How Do Cars Control Emissions?
You’ve probably heard a lot about emissions and why they need to be controlled. But have you ever wondered what they are or how cars keep them under control?
The emissions themselves are a combination of burned and unburned substances like hydrocarbons, carbon monoxide, nitrogen oxides, and sulfur oxides that can come from the combustion chamber and the crankcase. In older cars, the emissions can also include gasoline fumes from carburetors. These emissions are controlled by a combination of mechanical and technological systems.
Combustion Emission Controls
A big part of the issues with emissions is the fuel that isn’t burned, so a key system returns this unburned fuel to the combustion chambers. This is done with a positive crankcase ventilation valve, or PCV valve, that combines leaked combustion gases with air, then pumps them back for combustion.
Emissions can also be limited by controlling the combustion itself. That’s where electronic fuel injectors come in. As of the mid-1990s, these completely replaced the old carburetor systems. The fuel injector systems create a much more precise fuel-air mixture to cut down on fumes and get more efficient burns.
Exhaust Emission Controls
Excess heat in the combustion chamber produces more nitrogen oxides. To keep that down, an exhaust gas recirculation system (EGR system) takes a portion of the exhaust and routes it back to the combustion chambers. This lowers the temperature, helping reduce the amount of nitrogen oxides.
Past the EGR system, the exhaust passes through a catalytic convertor, which has metal that converts the hydrocarbons, carbon monoxide, and nitrogen dioxide into water, carbon dioxide, and nitrogen.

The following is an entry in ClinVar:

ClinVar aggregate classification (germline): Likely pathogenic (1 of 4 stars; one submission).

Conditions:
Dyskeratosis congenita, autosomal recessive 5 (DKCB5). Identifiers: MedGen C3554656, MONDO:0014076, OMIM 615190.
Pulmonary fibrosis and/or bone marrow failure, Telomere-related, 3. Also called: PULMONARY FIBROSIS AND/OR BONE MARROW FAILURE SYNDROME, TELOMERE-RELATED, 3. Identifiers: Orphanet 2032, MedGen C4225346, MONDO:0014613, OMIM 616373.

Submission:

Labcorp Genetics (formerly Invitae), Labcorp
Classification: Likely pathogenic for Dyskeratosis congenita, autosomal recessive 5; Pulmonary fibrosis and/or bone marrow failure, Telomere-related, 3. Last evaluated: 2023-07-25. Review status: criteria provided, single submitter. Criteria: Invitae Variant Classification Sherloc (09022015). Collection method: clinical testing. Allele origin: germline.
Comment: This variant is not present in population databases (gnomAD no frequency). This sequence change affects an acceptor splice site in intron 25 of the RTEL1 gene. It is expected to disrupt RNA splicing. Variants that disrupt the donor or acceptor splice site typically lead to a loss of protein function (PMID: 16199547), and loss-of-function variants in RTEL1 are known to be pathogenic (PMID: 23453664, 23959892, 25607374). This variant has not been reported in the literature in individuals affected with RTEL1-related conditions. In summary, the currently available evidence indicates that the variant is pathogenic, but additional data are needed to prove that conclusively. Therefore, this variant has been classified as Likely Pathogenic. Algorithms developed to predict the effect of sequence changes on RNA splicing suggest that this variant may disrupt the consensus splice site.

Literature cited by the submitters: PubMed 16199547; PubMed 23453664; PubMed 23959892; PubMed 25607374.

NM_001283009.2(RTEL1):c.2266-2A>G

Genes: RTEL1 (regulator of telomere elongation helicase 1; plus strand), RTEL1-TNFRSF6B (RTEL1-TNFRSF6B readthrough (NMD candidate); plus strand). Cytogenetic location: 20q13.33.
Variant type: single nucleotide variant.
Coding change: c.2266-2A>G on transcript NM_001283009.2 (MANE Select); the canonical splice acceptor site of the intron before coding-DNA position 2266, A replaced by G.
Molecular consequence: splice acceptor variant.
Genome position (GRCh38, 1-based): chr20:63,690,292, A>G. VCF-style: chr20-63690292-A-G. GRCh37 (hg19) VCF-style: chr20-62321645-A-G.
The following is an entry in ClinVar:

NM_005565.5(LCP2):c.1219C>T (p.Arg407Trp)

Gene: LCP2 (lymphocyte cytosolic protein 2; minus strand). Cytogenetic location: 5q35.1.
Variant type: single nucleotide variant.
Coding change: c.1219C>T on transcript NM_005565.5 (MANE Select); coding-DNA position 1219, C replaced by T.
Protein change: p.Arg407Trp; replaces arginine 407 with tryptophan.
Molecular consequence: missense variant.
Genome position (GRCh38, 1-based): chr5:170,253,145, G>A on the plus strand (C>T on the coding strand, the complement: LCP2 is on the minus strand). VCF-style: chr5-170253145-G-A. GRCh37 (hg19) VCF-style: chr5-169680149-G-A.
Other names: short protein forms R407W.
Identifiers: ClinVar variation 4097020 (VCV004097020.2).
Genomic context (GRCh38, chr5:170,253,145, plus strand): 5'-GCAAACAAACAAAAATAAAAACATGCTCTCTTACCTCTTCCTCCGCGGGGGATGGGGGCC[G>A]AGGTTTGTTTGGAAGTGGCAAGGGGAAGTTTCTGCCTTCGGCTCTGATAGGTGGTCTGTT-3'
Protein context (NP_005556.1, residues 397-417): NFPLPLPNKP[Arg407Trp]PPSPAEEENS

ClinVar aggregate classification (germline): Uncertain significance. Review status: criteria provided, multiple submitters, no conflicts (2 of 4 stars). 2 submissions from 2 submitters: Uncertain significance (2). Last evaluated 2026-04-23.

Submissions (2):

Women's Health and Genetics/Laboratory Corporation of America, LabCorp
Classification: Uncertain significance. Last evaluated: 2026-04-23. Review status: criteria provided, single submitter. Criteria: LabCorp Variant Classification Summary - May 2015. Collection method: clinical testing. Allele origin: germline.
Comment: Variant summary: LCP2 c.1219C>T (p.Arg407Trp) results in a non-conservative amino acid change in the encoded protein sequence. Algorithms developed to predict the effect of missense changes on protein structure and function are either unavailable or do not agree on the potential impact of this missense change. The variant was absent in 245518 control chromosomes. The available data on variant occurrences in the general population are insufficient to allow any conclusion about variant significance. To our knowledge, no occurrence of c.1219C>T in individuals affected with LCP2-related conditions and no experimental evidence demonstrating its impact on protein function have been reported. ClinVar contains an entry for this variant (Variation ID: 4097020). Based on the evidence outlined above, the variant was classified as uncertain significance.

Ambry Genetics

Electronic Emission Controls
They key to truly controlling emissions is precision, and that’s why the most important component of a modern emissions control system is the electronic control unit (ECU) of the car. This computer monitors the car’s performance, then adjusts systems like the fuel injector to make sure the car is running as efficiently as possible. The ECU also has the built-in capability to monitor the emissions, allowing it to adjust to run as cleanly as possible.
Controlling Emissions vs. Providing Power
The place where things get sticky for manufacturers is trying to balance power with efficiency. More efficient engines will use the least amount of fuel to move the car, generating less emissions, but also providing less acceleration or power. More power means more combustion and more emissions, especially when you’re asking for a lot of power in a short period of time for high acceleration.
Emission controls have come a long way since the smoggy 1970s when modern emissions standards were first introduced, and every year more advancements are made. And with the rise of hybrids and electric cars, the amount of average emissions per vehicle will just keep getting lower.